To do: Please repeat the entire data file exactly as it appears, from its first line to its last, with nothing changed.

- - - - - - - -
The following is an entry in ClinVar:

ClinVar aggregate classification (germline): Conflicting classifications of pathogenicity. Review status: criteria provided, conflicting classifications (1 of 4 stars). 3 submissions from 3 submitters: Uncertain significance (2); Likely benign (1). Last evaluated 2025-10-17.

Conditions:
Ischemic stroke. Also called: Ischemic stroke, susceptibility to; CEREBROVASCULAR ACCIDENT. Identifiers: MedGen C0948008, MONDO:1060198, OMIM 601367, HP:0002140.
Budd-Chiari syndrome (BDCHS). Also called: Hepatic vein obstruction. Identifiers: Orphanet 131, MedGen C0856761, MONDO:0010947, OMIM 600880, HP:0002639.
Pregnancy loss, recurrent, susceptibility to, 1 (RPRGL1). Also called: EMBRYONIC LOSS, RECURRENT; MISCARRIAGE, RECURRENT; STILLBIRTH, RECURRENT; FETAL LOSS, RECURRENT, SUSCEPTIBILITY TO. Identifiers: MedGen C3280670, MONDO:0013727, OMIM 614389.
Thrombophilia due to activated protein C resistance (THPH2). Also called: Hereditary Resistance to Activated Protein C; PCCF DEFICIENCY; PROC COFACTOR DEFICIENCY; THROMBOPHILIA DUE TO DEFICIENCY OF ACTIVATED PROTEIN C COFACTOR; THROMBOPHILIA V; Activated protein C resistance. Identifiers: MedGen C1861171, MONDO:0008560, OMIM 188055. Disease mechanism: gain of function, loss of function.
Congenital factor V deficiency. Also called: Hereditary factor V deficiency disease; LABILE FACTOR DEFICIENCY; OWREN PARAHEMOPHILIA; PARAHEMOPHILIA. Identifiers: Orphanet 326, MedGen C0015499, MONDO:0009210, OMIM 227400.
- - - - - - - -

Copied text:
The following is an entry in ClinVar:

ClinVar aggregate classification (germline): Conflicting classifications of pathogenicity. Review status: criteria provided, conflicting classifications (1 of 4 stars). 3 submissions from 3 submitters: Uncertain significance (2); Likely benign (1). Last evaluated 2025-10-17.

Conditions:
Ischemic stroke. Also called: Ischemic stroke, susceptibility to; CEREBROVASCULAR ACCIDENT. Identifiers: MedGen C0948008, MONDO:1060198, OMIM 601367, HP:0002140.
Budd-Chiari syndrome (BDCHS). Also called: Hepatic vein obstruction. Identifiers: Orphanet 131, MedGen C0856761, MONDO:0010947, OMIM 600880, HP:0002639.
Pregnancy loss, recurrent, susceptibility to, 1 (RPRGL1). Also called: EMBRYONIC LOSS, RECURRENT; MISCARRIAGE, RECURRENT; STILLBIRTH, RECURRENT; FETAL LOSS, RECURRENT, SUSCEPTIBILITY TO. Identifiers: MedGen C3280670, MONDO:0013727, OMIM 614389.
Thrombophilia due to activated protein C resistance (THPH2). Also called: Hereditary Resistance to Activated Protein C; PCCF DEFICIENCY; PROC COFACTOR DEFICIENCY; THROMBOPHILIA DUE TO DEFICIENCY OF ACTIVATED PROTEIN C COFACTOR; THROMBOPHILIA V; Activated protein C resistance. Identifiers: MedGen C1861171, MONDO:0008560, OMIM 188055. Disease mechanism: gain of function, loss of function.
Congenital factor V deficiency. Also called: Hereditary factor V deficiency disease; LABILE FACTOR DEFICIENCY; OWREN PARAHEMOPHILIA; PARAHEMOPHILIA. Identifiers: Orphanet 326, MedGen C0015499, MONDO:0009210, OMIM 227400.